Vice head of the Institute of Comparative Federalism, Jens Woelk, has been selected as Senior International Legal Expert to the High Judiciary and Prosecutorial Court (HJPC) in Sarajevo, Bosnia and Herzegovina (BiH). Woelk takes up his duties this month, and will remain in the position for two years.
The HJPC is the independent body of judicial self-government in BiH that contributes to strengthening and maintaining independence, accountability, efficiency, professionalism and consistency of the country’s complex justice system. In fact, the country’s unique federal structure is reflected in its judiciary, which is decentralised and consists of four different judicial systems without a Supreme Court. The HJPC is responsible for their coordination, for the appointment and promotion of judges and prosecutors, as well as for conducting disciplinary proceedings and initiating judicial reforms.
Among his many tasks with the organisation, and in close contact with the European Commission, Woelk will provide strategic and technical advice with regards to the EU integration process of Bosnia and Herzegovina in area of the rule of law, including alignment with EU standards and best practices in EU Member States.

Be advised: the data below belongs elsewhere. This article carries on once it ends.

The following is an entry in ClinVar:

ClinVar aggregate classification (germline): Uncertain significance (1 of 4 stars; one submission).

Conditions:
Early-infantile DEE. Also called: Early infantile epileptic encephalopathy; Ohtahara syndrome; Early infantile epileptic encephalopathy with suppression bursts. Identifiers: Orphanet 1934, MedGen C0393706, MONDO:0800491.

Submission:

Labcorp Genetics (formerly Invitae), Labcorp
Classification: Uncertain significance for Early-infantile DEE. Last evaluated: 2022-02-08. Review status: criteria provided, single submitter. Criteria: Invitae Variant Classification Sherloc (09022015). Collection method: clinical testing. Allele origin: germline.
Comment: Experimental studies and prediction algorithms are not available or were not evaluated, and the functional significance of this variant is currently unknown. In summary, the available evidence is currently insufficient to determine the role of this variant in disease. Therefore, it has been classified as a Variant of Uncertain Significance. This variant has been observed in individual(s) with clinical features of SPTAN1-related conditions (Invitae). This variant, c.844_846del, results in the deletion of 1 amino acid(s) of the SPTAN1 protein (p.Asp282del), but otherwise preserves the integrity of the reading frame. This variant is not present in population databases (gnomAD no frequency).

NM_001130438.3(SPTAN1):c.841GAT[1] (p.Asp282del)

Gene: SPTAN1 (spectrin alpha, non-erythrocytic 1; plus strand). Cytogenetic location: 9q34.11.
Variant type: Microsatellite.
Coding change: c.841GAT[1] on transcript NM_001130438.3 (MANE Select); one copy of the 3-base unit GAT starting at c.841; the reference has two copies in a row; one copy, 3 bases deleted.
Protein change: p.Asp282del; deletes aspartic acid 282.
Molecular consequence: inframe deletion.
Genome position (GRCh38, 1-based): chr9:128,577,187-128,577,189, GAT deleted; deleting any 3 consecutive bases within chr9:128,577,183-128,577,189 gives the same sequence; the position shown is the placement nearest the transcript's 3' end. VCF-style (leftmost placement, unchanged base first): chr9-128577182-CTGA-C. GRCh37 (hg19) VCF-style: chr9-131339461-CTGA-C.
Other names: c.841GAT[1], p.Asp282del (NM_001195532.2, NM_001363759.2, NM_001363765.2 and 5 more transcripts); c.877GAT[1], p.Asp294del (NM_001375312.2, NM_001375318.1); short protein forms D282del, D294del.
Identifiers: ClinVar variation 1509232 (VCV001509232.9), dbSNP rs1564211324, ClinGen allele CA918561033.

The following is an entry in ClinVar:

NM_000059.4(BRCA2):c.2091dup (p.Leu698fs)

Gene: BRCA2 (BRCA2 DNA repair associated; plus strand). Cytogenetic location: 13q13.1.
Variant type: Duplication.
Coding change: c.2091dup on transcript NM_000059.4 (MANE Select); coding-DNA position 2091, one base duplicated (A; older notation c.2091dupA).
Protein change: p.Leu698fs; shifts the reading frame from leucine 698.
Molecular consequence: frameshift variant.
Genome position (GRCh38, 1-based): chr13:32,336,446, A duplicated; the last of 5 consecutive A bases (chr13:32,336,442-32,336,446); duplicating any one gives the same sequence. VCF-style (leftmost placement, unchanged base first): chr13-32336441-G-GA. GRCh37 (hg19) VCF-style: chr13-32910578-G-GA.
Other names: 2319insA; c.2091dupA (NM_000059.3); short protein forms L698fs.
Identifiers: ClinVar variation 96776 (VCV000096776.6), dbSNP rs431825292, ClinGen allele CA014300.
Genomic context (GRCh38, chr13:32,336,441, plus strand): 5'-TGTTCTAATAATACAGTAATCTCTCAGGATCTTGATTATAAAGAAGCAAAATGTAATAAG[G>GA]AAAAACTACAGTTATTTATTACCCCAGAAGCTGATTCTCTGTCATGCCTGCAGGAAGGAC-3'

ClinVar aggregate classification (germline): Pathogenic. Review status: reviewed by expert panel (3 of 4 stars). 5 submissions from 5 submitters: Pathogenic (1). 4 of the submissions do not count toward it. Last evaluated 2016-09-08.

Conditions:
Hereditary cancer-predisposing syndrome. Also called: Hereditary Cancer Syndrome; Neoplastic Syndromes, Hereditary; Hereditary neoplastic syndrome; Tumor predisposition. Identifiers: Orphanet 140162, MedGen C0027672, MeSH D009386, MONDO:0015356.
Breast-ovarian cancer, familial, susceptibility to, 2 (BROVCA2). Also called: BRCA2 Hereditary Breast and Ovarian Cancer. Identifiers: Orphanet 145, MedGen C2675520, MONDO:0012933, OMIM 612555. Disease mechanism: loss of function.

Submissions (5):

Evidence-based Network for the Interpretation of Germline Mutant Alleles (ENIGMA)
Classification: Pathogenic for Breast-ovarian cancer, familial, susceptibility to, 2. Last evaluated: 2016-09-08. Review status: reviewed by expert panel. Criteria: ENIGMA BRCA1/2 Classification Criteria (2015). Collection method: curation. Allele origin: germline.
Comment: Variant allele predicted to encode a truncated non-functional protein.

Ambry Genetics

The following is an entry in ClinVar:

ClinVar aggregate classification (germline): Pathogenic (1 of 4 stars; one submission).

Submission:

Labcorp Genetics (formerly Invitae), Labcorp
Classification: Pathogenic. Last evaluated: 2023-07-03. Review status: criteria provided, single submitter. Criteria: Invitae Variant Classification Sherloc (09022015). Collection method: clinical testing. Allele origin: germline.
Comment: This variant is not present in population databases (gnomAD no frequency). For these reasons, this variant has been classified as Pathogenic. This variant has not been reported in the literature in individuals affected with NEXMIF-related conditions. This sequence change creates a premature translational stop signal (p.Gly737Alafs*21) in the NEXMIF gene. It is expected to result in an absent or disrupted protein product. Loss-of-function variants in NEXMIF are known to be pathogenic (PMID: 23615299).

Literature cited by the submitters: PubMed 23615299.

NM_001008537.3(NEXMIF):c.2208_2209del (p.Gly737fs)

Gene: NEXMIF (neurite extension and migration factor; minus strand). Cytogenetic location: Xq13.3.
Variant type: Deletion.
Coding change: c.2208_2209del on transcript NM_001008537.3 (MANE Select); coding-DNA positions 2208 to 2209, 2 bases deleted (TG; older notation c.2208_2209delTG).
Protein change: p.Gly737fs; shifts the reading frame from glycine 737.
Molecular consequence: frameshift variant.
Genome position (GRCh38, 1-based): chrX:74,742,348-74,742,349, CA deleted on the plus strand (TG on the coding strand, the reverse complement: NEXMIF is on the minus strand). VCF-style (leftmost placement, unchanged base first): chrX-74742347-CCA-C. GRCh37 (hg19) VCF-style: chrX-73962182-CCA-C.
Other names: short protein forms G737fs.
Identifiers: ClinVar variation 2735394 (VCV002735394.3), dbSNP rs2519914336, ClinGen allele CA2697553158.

Associate Professor of Comparative Constitutional Law at the Faculty of Law and the School of International Studies at the University of Trento, and vice head at the Institute for Comparative Federalism at Eurac Research, Woelk’s research focuses on issues of federalism and regionalism as well as on minority protection and the processes of constitutional transition in South-Eastern Europe. His excellent knowledge of the constitutional framework and judicial context of BiH has been fostered by his work with Technical Assistance and Information Exchange (TAIEX) of the European Commission, with whom he has been working in the areas of Rule of Law and Peer Review of Judiciary in Bosnia and Herzegovina and Macedonia.
“The challenge of my new task will be a change of perspective from academic analysis to operational practice,” says Woelk, “contributing to the evolution of Bosnia’s complex federal system, and preparing it for future accession to the EU. This promises valuable insights which may prove useful for future research and projects on federal systems in transformation processes.”
For more information: Petra.Malfertheiner@eurac.edu